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Miami rush eyes Bengals defensive woes

Tank Johnson

No rest for the wicked or the struggling.

The Bengals can't stop anyone on third down (18-for-38 in the last three games) and here come the Dolphins into Paul Brown Stadium with the AFC's two leading third-down receivers in wide receivers Davone Bess (15) and Brandon Marshall (12).

Plus, the Bengals have yet to stop anyone on 11 third-and-one snaps this season and here comes Miami battering ram Lousaka Polite, a 246-pound running back who has converted five of six third-and-ones. The Dolphins love to run the ball and here comes the tandem of running backs Ricky Williams (4.3 per carry) and Ronnie Brown (4.1) against a defense that has allowed the third-most 20-yard runs in the league with seven.

If the Bengals defense isn't ready to reclaim its physical tag it formed in the first two seasons under coordinator Mike Zimmer, Miami will.

"It's an offensive-line driven team," defensive tackle Tank Johnson said Monday. "They're going to come in and try to run the ball and we're going to have to be gap-sound and physical. We can't prepare for what they do on film. We have to prepare for what they are going to do to us. No one likes making mistakes. No one likes missing tackles. No one likes looking soft. We look soft and it's not a good look. We don't want to go out there and get pushed around the field. It's not a good look."

The mind-numbing thing is the Bengals were the exact opposite last year and they've got the same players back. During one five-game stretch last year when they shot to the top of the third-down rankings, the Bengals were 14-for-61 on third down. Last season they finished No. 1 in the league in allowing the fewest runs of 20 yards with five and had three going into the last throwaway game against the Jets. In the last two games, they've allowed a 61-yarder, 36-yarder, and 23-yarder.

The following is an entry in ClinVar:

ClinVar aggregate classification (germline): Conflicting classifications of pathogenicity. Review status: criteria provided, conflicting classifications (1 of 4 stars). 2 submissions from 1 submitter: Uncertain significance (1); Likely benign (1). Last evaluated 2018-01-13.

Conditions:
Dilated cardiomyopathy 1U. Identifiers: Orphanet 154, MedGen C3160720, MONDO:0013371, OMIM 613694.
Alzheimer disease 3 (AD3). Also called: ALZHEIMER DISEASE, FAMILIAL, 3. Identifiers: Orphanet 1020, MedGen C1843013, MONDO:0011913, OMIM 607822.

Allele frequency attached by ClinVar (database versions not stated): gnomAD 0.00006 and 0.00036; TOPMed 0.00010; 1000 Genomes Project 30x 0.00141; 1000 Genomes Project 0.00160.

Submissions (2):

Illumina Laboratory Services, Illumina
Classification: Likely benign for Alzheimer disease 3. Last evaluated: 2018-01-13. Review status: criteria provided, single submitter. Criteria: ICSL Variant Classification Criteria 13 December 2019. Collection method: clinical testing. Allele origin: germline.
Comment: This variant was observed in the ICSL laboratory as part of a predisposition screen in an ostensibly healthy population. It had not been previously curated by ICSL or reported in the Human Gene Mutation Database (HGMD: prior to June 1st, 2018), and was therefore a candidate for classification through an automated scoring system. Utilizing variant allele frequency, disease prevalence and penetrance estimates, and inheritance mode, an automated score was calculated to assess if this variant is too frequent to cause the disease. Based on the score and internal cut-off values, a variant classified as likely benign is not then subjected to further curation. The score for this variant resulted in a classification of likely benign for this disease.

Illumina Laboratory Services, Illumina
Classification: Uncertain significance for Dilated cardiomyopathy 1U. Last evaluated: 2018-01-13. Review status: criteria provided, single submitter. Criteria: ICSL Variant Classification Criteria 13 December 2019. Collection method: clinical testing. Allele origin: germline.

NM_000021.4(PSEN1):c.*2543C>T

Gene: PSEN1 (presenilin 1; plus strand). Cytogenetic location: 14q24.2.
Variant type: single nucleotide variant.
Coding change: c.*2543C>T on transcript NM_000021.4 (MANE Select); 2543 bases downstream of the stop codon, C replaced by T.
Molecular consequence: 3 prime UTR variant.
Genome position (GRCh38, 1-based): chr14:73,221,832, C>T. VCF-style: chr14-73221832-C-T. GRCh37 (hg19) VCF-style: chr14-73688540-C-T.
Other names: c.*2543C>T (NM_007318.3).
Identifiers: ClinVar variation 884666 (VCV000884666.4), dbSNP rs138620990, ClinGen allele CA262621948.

Same guys.

"At times in the game we played the run extremely well, better than we have  all year," Zimmer said of Sunday. "We'd get one for zero, then hit a 36-yarder. We're giving up too many big plays. We're giving up too many easy completions. We're not contesting enough balls. A lot of things I've preached since I've walked in here, we're not doing."

Ask what the difference between last year and this year is and it is the same thing.

"Last year was last year. This is a new year," is the common answer.

Head coach Marvin Lewis tried in Monday's news conference.

"I talked to the coaches about it this morning, and I talked to the defensive players about it," Lewis said. "I pointed it out to them where things are different, and things that they did very well last year. They were ahead of the curve and were proactive on some things that went beyond us coaching every step and every move. They understood and took the initiative to get themselves in the right leverages and the right spots."

Everyone, it seems, has had a hand in the missed tackles. On Sunday, Falcons running back Michael Turner turned missed hits from SAM linebacker Rey Maualuga and safety Chindeum Ndukwe into a 36-yard run and Crocker's miss into a 14-yarder, while middle linebacker Dhani Jones whiffed on a checkdown pass to Turner that turned a two-yard gain into 19 yards.